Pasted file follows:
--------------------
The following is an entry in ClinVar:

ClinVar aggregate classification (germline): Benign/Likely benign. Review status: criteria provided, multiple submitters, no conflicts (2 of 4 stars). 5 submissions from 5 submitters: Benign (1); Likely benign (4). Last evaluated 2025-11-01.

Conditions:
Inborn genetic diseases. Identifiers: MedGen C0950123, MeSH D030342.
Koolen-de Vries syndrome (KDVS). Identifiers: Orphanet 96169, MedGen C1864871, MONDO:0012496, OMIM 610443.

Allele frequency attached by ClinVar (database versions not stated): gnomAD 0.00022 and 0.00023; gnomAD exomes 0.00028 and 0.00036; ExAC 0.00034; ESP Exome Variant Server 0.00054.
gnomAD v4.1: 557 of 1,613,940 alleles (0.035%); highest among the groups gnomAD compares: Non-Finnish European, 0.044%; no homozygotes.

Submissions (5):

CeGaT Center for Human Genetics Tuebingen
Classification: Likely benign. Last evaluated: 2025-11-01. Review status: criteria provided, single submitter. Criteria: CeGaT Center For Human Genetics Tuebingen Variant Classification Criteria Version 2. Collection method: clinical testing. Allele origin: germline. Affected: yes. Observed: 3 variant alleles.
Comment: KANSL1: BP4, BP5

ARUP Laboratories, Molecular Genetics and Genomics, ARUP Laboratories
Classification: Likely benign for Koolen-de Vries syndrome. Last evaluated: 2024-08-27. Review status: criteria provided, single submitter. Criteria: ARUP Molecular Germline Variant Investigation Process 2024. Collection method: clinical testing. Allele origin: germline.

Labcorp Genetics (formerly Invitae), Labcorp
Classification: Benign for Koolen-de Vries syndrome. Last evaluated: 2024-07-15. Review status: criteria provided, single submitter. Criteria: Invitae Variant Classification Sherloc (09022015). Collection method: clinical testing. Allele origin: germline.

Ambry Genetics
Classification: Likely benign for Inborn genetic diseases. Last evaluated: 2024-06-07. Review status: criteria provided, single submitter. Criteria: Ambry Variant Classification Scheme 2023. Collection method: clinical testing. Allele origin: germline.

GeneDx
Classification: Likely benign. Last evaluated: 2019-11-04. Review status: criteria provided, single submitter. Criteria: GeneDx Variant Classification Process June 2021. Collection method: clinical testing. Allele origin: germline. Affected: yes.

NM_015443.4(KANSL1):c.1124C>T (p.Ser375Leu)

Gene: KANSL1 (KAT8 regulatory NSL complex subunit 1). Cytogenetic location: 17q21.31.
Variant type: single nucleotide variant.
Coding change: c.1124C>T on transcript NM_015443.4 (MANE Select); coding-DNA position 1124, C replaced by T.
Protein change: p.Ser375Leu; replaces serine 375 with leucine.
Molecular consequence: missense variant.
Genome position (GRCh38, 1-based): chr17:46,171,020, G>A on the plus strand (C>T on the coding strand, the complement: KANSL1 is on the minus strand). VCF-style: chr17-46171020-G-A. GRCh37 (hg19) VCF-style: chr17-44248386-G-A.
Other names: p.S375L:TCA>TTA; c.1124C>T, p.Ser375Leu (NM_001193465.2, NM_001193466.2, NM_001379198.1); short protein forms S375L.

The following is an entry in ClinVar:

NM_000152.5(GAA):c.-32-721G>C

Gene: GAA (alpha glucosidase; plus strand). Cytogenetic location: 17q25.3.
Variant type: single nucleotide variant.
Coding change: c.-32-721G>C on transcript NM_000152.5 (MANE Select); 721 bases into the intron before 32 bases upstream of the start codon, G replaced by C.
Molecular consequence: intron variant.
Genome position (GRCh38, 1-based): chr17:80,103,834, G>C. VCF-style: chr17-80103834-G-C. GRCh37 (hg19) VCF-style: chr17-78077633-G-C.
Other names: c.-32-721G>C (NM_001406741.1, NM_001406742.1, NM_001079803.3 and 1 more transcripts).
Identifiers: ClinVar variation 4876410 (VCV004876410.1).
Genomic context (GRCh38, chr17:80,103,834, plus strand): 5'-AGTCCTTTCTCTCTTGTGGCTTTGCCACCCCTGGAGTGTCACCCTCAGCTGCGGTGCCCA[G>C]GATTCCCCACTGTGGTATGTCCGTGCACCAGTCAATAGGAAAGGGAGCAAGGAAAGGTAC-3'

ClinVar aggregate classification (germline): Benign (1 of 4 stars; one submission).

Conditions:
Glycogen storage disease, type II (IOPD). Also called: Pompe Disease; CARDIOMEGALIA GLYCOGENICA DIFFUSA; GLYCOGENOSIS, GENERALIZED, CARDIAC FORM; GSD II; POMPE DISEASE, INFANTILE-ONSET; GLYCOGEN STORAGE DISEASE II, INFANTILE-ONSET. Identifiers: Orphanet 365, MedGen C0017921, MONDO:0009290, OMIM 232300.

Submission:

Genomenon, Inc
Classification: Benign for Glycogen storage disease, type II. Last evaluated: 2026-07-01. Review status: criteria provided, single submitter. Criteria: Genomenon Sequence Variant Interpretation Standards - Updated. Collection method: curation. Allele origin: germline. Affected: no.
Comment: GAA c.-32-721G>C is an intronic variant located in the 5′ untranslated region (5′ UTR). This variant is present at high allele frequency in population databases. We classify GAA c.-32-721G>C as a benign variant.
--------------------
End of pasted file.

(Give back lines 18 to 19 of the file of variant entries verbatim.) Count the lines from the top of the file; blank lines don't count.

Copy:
GeneDx
Classification: Likely benign. Last evaluated: 2019-11-04. Review status: criteria provided, single submitter. Criteria: GeneDx Variant Classification Process June 2021. Collection method: clinical testing. Allele origin: germline. Affected: yes.